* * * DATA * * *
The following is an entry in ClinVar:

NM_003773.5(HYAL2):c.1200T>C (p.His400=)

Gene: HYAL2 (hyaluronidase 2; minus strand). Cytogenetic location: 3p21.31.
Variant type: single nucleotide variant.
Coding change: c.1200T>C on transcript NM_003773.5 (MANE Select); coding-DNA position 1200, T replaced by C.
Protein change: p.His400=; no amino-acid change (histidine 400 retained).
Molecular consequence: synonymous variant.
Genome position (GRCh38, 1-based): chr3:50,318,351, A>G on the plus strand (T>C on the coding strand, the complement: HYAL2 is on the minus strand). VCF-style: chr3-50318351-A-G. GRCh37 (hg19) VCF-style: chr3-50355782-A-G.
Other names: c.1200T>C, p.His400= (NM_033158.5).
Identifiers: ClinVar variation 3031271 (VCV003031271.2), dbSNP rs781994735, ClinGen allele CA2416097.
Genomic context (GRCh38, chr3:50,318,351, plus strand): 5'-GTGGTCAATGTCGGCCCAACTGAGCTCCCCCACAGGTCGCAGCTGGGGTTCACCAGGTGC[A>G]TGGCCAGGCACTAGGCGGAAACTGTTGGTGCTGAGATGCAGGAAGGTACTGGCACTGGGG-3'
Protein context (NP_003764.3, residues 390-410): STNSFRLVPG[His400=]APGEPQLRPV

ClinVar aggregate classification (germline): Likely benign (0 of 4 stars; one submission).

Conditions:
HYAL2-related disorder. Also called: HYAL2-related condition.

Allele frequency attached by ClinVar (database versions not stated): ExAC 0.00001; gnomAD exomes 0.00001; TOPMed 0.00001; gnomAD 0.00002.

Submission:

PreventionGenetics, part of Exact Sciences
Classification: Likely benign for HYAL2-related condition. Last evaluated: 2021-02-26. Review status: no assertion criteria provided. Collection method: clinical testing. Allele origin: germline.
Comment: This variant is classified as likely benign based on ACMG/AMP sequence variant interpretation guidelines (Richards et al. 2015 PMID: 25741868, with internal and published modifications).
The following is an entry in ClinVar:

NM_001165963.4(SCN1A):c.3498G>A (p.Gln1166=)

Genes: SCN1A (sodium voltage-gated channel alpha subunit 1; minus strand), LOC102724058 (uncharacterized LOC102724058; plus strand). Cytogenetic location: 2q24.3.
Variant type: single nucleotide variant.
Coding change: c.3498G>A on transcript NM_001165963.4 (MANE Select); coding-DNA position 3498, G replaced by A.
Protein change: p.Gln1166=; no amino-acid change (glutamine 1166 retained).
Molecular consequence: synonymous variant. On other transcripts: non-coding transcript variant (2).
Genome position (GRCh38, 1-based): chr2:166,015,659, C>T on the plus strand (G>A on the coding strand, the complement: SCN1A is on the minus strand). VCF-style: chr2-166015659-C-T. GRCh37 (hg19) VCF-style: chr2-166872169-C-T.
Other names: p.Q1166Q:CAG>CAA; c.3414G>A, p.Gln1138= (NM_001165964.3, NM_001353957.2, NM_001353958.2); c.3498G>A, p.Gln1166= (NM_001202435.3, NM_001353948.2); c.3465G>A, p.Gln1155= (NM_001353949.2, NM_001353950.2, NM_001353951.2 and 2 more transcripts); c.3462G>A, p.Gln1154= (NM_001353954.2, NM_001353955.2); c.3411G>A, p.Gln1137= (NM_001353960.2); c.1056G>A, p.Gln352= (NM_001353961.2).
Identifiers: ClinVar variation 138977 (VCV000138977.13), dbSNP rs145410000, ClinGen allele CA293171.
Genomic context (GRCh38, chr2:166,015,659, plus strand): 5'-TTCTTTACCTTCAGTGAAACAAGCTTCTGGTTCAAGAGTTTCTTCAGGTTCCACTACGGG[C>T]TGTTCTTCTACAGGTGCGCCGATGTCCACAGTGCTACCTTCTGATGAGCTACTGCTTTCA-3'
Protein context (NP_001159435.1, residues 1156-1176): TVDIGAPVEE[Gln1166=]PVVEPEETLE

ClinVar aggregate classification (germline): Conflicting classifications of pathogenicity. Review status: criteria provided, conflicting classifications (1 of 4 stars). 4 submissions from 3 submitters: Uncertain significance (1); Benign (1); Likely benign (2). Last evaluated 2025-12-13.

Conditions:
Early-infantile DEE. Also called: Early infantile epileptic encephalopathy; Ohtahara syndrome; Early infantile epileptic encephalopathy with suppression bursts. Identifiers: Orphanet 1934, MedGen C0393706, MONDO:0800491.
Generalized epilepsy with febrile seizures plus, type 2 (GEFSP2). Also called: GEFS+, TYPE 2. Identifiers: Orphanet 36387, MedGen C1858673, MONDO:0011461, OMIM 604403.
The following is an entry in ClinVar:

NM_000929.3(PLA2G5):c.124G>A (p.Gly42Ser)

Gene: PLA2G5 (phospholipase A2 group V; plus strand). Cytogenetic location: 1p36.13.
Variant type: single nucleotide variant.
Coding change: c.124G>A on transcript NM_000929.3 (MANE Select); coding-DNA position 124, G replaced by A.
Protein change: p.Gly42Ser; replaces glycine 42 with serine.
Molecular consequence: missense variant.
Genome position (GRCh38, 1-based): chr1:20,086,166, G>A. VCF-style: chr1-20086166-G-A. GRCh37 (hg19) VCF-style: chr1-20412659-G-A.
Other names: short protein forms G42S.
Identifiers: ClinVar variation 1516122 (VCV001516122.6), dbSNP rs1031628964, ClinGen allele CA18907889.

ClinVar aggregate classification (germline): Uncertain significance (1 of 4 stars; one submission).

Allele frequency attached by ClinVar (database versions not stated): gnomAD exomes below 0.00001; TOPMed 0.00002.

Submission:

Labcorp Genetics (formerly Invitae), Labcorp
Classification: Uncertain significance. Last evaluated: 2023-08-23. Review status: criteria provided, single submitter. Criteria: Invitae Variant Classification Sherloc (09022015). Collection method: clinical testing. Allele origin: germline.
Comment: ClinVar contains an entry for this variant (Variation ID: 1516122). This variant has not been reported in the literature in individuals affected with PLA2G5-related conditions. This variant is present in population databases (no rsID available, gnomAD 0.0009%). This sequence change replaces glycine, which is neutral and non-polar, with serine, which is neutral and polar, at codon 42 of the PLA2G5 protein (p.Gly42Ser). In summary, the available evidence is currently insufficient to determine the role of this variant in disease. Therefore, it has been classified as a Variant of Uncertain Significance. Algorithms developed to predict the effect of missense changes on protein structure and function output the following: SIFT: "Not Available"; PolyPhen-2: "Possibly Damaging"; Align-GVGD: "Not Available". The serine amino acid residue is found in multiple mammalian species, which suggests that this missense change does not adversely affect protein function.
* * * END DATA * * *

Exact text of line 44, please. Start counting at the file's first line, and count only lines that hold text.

Genome position (GRCh38, 1-based): chr1:20,086,166, G>A. VCF-style: chr1-20086166-G-A. GRCh37 (hg19) VCF-style: chr1-20412659-G-A.